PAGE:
During my IVF journey, I spent many hours reading blogs and articles about parenting and raising children. A couple of my findings really touched me, and I decided to keep record of them, to remind myself of the type of parent I hope to be.
Teach My Daughter Bravery, Not Perfection
TED talks have a way of hitting a grand slam with connecting emotion, to meaningful topics that impact our culture and our daily lives. One TED talk in particular called, “Teach Girls Bravery, Not Perfection,” by Reshma Saujani, really got me thinking. Reshma Saujani said, “Most girls are taught to avoid risk and failure, play it safe, and get all A’s. Boys on the other hand are taught to play rough and swing high. Crawl to the top of the monkey bars, and jump off headfirst.” The moral of Saujani’s story is that our culture has been designed to teach our girls to be perfect, and we teach our boys to be brave. Saujani gives an example with a study that was done on 5th grade students, who were given an assessment that was too difficult for them. The higher IQ boys approached the assessment as a challenge, that energized them, whereas the girls with higher IQ, quit. Interestingly enough the 5th grade girls outperformed the boys in every subject, including math, science and literature. The difference present here, is how boys and girls approach a challenge, specifically with relation to how society has molded them.
Saujani goes on to explain that the difference in how each child approaches a challenge does not end in 5th grade. An HP report found that men will apply for a job when they only meet 60% of the job qualifications, where as women…you guessed it, will only apply when they meet 100% of the qualifications. Saujani recognizes that many responses to this study would indicate that women just need a boost in confidence, however, she quickly responds to this by stating that this is evidence that women have been socialized to be perfect, and approach situations with caution.
Saujani goes on to tell a few more stories as evidence of socializing our girls to be perfect, but one stopped me dead in my tracks. She tells a story of a colleague of hers who is a professor at the University of Columbia. This professor depicts a story of the male students who struggle with an assignment, and they come to his office and say, “there’s something wrong with the [assignment]”, whereas the female students come in and say, “there’s something wrong with me.” I truly felt that I could cry after watching this. Our girls are approaching challenges by internalizing failure or incorrect results in an assignment and reflecting that THEY are the problem, rather than maybe there is a mistake in the equation. Society has shaped all of us to make our girls feel like they cannot be wrong, that they are afraid to not understand something and raise their hand for clarification…I vowed that I wanted to create a culture in my household that my children would be taught differently. I want my children to be fearless, to be equal, to be unafraid of being wrong, and rewarded for challenging the norm, taking risks, being unafraid of failure, and embracing it and learning from it instead. I want them to know that they will be loved and accepted “not for being perfect, but for being courageous and brave.”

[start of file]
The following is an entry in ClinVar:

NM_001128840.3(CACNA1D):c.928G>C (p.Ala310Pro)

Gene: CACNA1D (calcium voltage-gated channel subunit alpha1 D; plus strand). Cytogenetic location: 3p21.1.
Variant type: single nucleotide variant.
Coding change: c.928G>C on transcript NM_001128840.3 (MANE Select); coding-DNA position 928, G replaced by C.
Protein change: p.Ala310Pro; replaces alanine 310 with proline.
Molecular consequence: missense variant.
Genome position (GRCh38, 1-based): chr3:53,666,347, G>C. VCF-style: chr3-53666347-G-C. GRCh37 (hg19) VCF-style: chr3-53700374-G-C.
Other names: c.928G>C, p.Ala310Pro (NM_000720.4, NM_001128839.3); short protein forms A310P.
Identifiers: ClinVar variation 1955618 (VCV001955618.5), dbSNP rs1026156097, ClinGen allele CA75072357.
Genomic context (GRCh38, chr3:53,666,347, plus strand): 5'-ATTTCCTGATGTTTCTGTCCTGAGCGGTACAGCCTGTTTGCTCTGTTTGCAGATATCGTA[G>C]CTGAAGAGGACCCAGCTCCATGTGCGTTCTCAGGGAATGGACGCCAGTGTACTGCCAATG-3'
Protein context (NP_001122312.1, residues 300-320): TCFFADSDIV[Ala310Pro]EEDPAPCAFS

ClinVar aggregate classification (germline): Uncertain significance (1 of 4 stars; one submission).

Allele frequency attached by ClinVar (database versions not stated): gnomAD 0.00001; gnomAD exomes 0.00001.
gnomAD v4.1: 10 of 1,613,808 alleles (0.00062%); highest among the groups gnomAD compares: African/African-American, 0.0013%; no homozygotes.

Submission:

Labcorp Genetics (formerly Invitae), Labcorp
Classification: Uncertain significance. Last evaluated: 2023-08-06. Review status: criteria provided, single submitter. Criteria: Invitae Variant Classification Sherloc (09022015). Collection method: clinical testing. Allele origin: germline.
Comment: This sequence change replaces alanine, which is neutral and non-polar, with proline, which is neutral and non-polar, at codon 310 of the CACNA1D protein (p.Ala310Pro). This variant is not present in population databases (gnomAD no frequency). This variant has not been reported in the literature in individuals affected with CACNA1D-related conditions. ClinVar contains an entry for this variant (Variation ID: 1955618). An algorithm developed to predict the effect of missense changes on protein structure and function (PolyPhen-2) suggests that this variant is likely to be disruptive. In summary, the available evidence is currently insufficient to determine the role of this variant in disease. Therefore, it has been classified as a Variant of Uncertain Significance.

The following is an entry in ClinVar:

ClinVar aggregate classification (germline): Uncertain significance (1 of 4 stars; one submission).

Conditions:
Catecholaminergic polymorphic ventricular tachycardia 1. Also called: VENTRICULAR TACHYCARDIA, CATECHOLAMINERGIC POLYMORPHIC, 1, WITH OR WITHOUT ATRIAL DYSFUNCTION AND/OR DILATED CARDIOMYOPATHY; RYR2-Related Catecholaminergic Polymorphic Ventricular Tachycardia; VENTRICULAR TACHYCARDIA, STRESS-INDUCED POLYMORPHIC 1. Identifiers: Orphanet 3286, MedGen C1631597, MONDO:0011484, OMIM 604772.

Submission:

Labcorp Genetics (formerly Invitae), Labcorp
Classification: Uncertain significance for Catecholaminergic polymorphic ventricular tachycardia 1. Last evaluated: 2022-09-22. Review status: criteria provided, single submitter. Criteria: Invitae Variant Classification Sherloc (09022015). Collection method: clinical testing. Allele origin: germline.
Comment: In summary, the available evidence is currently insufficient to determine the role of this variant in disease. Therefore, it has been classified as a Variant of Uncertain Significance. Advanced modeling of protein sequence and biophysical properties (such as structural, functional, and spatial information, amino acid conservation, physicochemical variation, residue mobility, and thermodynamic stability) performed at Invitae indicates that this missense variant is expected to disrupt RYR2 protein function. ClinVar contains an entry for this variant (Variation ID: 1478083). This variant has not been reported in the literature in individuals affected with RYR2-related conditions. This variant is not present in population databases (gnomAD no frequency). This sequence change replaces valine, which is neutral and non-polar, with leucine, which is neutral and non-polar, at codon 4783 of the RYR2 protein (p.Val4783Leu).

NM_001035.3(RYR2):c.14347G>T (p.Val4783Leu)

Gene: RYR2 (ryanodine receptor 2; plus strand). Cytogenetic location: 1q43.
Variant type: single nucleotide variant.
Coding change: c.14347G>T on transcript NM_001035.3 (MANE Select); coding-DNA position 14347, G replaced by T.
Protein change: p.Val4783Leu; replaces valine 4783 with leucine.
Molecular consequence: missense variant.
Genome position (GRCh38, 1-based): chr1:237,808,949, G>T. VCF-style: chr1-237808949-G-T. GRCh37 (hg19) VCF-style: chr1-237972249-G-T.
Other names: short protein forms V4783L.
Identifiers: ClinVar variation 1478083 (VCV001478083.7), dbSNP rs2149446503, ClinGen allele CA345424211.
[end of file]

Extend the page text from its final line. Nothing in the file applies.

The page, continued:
You can watch the full TED talk at https://www.youtube.com/watch?v=fC9da6eqaqg
I came across a video of a father with his little girl, who was maybe three years old. He places her on the counter top in the bathroom so they can face the mirror together. He stands behind her and has her repeat the following, after him:
- “I am smart, I am strong”
- “I work hard”
- “I am beautiful”
- “I am respectful”
- “I am not better than anyone”
- “Nobody’s better than me”
- “I am amazing”
- “I am great”
- “What’s your name?”…she says her name
- “If you fall…”, she responds with, “I get back up”
- “What are you?”, she responds with, “I am blessed”
- “Thank you God, for making me the greatest. There’s nobody better than me”
For the full video, please visit https://www.youtube.com/watch?time_continue=1&v=zNtPVgblzWY
My Children’s Affection Is Not Mine To Give
I read an article related to a study done by CNN, entitled “I Don’t Own My Child’s Body“. Kind of a scary title! The article described how parents unintentionally force their children to show affection. We hear parents say things like, “give Uncle so and so a kiss and a hug goodbye,” or “give grandma kisses,” or “give grandpa big hugs!” In forcing our children to show affection, we are taking away their choices, and disrespecting their right to show affection, when and how they choose to. My children’s hugs and kisses are theirs to give, and are not compulsory or guaranteed. Whether feelings get hurt or not, I want to be respectful that my desire for giving and receiving affection, should never be forced on my children.
For the full article, visit https://www.cnn.com/2012/06/20/living/give-grandma-hug-child/index.html
There is so much more I want to teach my children, and the number one lesson I have learned through these articles and discussions, is that if I want to teach it, I have to live it.